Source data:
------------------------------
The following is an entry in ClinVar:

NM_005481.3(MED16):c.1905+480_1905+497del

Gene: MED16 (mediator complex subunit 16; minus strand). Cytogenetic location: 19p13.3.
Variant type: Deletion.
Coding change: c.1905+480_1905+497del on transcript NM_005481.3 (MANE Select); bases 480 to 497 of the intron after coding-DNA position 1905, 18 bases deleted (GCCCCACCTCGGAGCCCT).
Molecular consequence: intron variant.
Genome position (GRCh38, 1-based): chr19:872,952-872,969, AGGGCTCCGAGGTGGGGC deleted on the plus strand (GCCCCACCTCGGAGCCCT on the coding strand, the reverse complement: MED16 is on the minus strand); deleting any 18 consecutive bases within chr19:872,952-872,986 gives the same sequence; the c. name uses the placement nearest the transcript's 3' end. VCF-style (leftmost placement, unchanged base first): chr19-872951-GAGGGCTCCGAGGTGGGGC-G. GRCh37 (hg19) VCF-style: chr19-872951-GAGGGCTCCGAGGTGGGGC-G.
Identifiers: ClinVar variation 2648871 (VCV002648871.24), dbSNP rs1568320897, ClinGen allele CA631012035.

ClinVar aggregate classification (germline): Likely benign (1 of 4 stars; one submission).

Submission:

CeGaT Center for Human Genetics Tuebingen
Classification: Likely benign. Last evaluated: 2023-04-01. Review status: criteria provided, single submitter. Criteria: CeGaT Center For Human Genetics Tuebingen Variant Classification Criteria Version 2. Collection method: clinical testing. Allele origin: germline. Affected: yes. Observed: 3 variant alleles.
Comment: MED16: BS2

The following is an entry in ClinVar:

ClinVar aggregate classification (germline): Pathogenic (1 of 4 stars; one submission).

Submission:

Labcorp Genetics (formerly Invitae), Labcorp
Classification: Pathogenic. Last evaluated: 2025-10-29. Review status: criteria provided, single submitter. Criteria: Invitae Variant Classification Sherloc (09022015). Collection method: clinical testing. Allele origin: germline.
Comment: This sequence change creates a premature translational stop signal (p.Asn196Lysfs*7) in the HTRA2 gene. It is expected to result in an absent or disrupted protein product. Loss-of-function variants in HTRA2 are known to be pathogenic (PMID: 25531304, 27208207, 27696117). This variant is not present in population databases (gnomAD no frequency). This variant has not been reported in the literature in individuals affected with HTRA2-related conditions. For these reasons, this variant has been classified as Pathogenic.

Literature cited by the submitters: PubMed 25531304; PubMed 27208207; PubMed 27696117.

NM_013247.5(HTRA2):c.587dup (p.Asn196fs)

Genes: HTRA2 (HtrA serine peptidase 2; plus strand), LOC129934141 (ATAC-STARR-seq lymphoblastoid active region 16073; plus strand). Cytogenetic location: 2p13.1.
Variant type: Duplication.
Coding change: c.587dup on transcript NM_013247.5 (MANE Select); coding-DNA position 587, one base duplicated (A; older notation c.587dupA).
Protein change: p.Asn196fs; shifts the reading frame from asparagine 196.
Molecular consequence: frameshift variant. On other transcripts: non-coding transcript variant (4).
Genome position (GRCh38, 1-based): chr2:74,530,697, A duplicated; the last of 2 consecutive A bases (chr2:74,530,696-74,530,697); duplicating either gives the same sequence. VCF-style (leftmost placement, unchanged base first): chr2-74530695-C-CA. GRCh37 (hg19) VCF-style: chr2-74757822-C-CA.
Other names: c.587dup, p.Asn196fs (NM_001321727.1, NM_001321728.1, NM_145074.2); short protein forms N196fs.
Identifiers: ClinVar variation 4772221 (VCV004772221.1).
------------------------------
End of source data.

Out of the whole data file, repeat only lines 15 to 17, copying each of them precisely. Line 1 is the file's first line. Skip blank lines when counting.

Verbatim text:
ClinVar aggregate classification (germline): Pathogenic (1 of 4 stars; one submission).

Submission:

Labcorp Genetics (formerly Invitae), Labcorp